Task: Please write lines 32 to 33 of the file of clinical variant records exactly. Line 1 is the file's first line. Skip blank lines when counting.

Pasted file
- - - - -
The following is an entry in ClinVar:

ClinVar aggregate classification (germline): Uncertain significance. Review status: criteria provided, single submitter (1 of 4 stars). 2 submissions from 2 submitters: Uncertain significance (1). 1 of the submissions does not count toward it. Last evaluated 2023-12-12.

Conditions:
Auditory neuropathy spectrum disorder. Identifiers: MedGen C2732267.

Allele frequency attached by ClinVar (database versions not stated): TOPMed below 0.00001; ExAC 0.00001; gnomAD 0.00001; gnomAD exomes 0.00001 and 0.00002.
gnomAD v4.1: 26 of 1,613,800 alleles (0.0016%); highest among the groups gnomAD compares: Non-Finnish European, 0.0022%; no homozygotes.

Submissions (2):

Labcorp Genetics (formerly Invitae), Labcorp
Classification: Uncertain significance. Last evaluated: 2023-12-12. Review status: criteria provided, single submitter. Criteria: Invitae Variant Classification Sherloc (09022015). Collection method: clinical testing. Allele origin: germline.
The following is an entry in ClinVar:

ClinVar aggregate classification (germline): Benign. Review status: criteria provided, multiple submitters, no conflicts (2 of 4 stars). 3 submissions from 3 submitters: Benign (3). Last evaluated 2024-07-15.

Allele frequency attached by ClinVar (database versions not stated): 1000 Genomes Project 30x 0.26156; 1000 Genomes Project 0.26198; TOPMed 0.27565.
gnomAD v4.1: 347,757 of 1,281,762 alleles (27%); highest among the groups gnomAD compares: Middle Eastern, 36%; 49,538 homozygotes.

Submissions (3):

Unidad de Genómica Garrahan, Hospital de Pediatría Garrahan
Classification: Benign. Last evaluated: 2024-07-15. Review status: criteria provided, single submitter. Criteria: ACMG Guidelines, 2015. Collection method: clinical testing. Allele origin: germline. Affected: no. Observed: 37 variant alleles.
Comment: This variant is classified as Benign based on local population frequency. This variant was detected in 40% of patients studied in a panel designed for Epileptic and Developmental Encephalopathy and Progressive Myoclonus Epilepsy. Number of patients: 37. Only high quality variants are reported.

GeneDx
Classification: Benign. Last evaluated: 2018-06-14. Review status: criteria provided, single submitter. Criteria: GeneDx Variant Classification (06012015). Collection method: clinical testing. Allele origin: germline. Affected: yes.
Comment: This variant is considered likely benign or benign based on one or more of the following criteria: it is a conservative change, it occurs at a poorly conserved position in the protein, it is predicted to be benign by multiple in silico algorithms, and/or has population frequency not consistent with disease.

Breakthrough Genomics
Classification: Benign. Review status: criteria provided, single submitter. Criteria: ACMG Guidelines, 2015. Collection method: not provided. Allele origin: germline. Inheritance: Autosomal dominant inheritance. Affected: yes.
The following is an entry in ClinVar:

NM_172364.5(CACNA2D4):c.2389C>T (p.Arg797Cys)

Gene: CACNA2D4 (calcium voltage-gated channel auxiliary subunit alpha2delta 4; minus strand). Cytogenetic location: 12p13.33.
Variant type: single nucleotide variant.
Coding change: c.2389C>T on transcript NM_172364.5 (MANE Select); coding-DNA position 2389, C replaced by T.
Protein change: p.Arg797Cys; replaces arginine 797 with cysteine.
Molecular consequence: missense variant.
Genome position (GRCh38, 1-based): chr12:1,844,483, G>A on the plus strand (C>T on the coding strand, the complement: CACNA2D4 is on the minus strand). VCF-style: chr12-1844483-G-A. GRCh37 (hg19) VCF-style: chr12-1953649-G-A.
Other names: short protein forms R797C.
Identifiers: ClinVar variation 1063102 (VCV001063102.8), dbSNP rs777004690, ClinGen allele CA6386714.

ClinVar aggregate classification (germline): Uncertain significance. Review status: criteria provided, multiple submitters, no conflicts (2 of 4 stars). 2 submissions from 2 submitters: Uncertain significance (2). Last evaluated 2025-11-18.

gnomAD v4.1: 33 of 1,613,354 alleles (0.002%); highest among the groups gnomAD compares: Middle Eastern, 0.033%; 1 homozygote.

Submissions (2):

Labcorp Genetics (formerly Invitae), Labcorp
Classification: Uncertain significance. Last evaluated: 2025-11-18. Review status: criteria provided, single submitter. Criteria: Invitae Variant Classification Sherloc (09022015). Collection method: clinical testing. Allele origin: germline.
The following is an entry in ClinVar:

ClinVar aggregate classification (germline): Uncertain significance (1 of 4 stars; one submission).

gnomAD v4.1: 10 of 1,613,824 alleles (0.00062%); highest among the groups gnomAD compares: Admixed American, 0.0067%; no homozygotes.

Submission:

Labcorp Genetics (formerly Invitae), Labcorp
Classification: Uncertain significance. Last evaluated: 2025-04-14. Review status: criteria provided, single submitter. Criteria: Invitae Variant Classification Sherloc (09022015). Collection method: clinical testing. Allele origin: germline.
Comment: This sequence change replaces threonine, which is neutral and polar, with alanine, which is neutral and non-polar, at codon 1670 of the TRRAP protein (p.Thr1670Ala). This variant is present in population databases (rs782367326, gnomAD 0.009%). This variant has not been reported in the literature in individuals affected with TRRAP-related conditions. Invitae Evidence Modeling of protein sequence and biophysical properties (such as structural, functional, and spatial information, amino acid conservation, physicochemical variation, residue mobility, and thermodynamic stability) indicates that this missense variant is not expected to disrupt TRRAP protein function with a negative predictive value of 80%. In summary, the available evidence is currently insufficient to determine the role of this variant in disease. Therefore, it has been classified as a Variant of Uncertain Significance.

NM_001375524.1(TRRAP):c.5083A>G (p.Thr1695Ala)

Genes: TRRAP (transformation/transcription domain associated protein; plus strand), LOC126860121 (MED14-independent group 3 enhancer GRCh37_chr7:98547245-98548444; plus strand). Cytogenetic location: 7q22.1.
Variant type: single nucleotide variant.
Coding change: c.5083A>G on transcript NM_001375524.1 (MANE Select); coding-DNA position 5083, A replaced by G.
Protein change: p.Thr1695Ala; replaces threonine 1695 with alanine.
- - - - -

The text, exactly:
Identifiers: ClinVar variation 1063102 (VCV001063102.8), dbSNP rs777004690, ClinGen allele CA6386714.

ClinVar aggregate classification (germline): Uncertain significance. Review status: criteria provided, multiple submitters, no conflicts (2 of 4 stars). 2 submissions from 2 submitters: Uncertain significance (2). Last evaluated 2025-11-18.